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One striking early poem, "To my wash-stand," seems an ideal combination of both Imagist and Symbolist projects; the narrator looks into the mirror of his imagination and sees the face of the object-Other. As in "'Mantis,'" that visionary identification with the poor is accomplished less by imagery than by a series of word and sound patterns, inspired by an emblematically broken surface:

    so my wash-stand


in one particular breaking of the


    tile at which I have


looked and looked



    has opposed to my head


the inscription of a head


    whose coinage is the


coinage of the poor


"I have / looked and looked": the gazer remains frozen opposite and opposed to its object. The poem focuses instead on the materiality of communication, suggested in the inscripted heads with the prospect of a common currency, as if the poet and the poor were no more than intertranslatable constructions--literally equivalent "face-values."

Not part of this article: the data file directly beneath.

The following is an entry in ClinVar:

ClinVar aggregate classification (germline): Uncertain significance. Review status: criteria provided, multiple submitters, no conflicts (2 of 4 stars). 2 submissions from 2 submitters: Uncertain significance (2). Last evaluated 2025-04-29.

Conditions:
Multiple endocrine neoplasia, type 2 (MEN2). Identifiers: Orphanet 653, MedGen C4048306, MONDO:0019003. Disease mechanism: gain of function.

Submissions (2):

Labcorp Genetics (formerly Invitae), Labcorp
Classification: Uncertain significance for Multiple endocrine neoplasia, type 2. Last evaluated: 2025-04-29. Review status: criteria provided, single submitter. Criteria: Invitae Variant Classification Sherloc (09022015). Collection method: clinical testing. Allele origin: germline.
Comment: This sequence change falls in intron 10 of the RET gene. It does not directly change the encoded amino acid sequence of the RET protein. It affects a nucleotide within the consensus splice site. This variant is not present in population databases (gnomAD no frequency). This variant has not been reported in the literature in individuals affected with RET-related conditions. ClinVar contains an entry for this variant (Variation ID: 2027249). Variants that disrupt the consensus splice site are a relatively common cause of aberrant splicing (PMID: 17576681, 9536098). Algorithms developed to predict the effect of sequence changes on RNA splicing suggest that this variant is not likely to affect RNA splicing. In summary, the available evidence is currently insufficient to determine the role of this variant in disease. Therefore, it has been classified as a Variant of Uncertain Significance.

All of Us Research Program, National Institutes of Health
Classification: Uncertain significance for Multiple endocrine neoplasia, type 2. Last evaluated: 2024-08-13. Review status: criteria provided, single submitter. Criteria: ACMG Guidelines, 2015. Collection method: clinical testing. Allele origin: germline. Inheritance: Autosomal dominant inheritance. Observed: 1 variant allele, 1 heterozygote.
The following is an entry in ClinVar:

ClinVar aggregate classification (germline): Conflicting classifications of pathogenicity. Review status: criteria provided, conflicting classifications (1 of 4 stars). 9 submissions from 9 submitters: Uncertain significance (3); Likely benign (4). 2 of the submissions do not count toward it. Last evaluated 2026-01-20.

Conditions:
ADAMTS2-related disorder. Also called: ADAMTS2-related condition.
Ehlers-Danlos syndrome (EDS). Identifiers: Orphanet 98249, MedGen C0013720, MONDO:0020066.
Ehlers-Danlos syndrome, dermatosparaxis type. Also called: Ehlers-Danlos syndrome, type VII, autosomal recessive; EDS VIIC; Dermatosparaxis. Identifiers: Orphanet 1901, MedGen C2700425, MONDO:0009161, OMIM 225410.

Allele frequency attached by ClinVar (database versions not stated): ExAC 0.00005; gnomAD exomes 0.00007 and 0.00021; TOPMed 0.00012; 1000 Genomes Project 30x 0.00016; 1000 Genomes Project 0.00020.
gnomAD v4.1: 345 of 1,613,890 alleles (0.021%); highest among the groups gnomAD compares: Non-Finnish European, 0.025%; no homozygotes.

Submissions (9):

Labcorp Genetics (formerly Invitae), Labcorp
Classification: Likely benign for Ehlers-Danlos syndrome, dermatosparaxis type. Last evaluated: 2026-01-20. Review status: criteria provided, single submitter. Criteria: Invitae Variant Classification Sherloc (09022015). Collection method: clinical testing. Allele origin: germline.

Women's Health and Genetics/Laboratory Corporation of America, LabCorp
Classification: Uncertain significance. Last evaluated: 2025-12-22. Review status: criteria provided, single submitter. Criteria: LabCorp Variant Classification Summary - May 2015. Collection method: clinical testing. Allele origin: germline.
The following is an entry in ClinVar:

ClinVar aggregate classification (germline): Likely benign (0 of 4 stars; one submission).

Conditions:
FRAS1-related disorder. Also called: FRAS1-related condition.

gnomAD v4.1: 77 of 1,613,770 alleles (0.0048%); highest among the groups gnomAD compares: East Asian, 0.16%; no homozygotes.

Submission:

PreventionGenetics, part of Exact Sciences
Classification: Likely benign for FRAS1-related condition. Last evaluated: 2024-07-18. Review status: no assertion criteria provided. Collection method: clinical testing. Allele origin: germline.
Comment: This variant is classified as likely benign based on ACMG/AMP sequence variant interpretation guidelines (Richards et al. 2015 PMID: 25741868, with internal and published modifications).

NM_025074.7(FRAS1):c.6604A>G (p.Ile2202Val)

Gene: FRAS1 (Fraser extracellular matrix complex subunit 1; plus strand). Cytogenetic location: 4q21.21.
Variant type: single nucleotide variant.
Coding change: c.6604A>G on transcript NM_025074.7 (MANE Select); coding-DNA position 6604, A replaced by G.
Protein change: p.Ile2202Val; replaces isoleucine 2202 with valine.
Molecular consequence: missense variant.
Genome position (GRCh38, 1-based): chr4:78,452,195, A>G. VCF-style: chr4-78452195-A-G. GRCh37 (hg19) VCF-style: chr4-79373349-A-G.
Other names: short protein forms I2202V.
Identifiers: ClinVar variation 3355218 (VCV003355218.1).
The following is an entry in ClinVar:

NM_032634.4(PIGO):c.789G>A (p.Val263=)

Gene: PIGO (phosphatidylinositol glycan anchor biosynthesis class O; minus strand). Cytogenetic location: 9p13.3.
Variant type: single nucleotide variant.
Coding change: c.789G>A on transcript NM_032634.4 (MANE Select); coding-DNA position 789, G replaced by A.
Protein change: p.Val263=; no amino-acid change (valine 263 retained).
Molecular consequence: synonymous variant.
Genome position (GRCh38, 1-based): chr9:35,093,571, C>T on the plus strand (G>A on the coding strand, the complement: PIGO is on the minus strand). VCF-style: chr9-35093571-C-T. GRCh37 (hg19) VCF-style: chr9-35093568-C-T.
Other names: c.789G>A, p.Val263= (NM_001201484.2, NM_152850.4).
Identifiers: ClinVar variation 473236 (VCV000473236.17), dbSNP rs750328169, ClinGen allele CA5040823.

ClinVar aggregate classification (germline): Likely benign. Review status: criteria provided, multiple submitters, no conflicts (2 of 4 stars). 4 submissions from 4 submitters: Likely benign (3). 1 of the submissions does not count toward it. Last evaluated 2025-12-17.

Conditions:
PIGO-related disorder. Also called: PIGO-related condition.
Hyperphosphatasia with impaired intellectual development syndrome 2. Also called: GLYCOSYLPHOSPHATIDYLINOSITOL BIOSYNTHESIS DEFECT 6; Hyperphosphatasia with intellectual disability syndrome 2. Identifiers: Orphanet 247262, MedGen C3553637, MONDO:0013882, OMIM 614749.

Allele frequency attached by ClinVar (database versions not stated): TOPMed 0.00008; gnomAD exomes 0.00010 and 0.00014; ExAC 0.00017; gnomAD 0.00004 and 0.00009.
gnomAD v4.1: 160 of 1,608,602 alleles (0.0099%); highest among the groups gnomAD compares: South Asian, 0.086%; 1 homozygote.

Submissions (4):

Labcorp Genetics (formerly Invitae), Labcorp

Why then does the emphasis on language structures seem to block rather than facilitate an exchange? Instead of the two heads confronting one another, when the stanza is broken down carefully there is only the triple mediation of signifiers--the reflected inscription of a head whose coinage is also the coinage of the poor. Acknowledging a common point of origin or speech, the poem speculates, does not in fact balance the two sides of the equation; excess words, and resources, cannot be left out of consideration. The description of the poor as "carefully attentive / to what they have / and to what they do not / have" underscores the far from equal distribution of economic and linguistic currency they have been allowed as their face value. The long, imaginative prologue with its vision of ornamental friezes and circus animals hints that a minimum amount of material leisure may be necessary before one can break down systems to their surface patterns of water, stone, hands, or faces. Oppositions such as top and bottom may ultimately prove to be "invertible counterpoints", simultaneities that can be incorporated within "[o]ne human's intuitive Head." But the position of the translator has not yet become an arbitrary choice. As the poet struggles with the forms he perceives ranged in words, he is aware that others will inscribe "an age in a wash-stand / and in their own heads," with a unique face and a unique paraphrase.